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ORIGINAL ARTICLE
Year : 2015  |  Volume : 31  |  Issue : 3  |  Page : 370-374

An evaluation of brachial plexus block using a nerve stimulator versus ultrasound guidance: A randomized controlled trial


Department of Anaesthesiology, Armed Forces Medial College, Pune, Maharashtra, India

Correspondence Address:
Shivinder Singh
Department of Anaesthesiology and Critical Care, Armed Forces Medial College, Sholapur Road, Pune - 411 040, Maharashtra
India
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Source of Support: None, Conflict of Interest: None


DOI: 10.4103/0970-9185.161675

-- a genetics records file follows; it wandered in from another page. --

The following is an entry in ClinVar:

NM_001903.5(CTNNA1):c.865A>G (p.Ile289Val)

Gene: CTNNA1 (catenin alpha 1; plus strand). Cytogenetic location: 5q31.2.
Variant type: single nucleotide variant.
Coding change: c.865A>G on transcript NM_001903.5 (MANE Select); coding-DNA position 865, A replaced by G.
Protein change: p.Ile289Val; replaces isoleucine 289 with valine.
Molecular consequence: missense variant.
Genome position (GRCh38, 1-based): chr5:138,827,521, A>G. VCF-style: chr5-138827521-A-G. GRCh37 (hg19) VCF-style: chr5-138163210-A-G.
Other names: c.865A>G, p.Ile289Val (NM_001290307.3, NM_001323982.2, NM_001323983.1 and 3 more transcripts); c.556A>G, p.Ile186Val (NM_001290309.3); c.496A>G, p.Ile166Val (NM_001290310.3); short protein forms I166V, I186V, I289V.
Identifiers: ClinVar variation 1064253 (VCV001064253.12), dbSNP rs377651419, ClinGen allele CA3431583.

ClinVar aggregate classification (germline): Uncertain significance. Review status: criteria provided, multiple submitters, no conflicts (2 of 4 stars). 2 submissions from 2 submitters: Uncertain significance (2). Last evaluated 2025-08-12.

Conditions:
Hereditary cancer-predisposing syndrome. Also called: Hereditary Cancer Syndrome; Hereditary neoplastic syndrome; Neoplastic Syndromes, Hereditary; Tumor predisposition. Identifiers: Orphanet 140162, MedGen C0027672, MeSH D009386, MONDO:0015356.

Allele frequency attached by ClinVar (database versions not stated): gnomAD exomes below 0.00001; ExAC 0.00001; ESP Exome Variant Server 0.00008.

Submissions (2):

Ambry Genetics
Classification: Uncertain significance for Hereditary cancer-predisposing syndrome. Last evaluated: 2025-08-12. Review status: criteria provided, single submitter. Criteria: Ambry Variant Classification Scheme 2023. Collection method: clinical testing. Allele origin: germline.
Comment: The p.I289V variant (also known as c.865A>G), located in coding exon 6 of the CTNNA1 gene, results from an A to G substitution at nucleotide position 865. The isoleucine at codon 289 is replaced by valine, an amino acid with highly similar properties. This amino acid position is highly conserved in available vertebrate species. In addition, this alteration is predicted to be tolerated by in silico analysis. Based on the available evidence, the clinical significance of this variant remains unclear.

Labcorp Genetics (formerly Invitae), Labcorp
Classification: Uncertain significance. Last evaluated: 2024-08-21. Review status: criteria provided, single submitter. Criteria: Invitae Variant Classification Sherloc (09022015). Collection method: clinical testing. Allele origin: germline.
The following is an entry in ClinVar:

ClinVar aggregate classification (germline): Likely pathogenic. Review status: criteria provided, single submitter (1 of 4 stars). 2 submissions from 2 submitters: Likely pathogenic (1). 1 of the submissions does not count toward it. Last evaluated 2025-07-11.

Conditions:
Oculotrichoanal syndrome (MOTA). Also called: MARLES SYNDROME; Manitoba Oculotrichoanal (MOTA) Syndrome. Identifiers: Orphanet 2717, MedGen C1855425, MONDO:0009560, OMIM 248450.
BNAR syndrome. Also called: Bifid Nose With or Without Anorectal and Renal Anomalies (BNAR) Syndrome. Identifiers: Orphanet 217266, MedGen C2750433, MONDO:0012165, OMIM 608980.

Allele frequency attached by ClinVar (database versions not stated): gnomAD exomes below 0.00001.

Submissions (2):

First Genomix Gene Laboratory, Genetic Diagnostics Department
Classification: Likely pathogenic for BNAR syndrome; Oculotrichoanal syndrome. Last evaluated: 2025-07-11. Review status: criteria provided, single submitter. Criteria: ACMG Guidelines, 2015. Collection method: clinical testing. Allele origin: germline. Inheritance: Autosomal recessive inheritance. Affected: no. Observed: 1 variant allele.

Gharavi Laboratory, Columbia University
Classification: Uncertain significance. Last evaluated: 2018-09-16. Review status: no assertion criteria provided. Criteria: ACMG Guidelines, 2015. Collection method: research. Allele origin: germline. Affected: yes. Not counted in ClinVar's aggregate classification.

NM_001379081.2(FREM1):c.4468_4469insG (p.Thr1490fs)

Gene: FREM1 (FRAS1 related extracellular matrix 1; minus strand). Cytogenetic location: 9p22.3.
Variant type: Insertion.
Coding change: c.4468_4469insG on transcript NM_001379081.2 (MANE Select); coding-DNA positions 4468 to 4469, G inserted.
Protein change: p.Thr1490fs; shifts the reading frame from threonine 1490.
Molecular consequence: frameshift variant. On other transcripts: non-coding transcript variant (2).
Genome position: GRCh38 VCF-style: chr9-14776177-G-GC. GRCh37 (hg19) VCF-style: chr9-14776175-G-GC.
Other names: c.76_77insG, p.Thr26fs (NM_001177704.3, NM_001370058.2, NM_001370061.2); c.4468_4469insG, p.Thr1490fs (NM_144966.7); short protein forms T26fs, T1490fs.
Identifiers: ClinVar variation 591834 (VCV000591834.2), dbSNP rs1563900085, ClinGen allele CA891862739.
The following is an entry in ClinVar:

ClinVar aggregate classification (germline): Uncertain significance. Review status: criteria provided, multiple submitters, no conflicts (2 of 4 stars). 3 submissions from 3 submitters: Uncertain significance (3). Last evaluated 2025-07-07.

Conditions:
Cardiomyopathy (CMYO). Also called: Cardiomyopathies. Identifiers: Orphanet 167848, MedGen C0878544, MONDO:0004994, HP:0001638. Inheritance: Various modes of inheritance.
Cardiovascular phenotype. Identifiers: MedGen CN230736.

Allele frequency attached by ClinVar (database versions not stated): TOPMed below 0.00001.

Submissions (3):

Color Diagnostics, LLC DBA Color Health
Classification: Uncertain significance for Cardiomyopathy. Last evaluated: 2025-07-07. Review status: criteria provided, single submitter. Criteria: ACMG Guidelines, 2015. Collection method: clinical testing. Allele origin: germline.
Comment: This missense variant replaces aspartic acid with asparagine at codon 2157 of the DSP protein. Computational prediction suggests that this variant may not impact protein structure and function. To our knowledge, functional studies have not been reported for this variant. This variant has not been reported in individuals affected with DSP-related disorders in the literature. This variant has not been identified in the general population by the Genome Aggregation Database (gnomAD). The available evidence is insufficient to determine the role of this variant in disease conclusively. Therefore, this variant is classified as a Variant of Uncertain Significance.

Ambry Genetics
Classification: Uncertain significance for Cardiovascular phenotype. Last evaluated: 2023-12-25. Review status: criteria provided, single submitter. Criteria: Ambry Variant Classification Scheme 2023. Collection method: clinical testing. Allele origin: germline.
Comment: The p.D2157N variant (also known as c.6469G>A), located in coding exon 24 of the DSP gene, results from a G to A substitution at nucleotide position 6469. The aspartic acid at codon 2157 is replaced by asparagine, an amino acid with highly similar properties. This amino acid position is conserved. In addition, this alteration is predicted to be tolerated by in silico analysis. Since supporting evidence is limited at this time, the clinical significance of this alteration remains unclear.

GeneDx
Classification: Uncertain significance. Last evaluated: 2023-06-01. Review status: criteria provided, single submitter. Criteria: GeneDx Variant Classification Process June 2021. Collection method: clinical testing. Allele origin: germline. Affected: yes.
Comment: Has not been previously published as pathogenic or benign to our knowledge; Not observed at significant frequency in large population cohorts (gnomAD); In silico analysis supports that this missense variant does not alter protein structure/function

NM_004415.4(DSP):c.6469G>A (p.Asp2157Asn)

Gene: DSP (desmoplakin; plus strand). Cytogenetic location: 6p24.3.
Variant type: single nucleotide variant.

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Background and Aims: This study was carried out to evaluate the difference in efficacy, safety, and complications of performing brachial plexus nerve blocks by using a nerve locator when compared to ultrasound (US) guidance. Material and Methods: A total of 102 patients undergoing upper limb surgery under supraclavicular brachial plexus blocks were randomly divided into two groups, one with US and the other with nerve stimulator (NS). In Group US, "Titan" Portable US Machine, Sonosite, Inc. Kensington, UK with a 9.0 MHz probe was used to visualize the brachial plexus and 40 ml of 0.25% bupivacaine solution was deposited around the brachial plexus in a graded manner. In Group (NS), the needle was inserted 1-1.5 cm above mid-point of clavicle. Once hand or wrist motion was detected at a current intensity of less than 0.4 mA 40 ml of 0.25% bupivacaine was administered. Onset of sensory and motor block of radial, ulnar and median nerves was recorded at 5-min intervals for 30-min. Block execution time, duration of block (time to first analgesic), inadvertent vascular puncture, and neurological complications were taken as the secondary outcome variables. Results: About 90% patients in US group and 73.1% in NS group, had successful blocks P = 0.028. The onset of block was faster in the Group US as compared to Group NS and this difference was significant (P 0.007) only in the radial nerve territory. The mean duration of the block was longer in Group US, 286.22 ± 42.339 compared to 204.37 ± 28.54-min in Group NS (P < 0.05). Accidental vascular punctures occurred in 7 patients in the NS group and only 1 patient in the US group. Conclusion: Ultrasound guidance for supraclavicular brachial plexus blockade provides a block that is faster in onset, has a better quality and lasts longer when compared with an equal dose delivered by conventional means.


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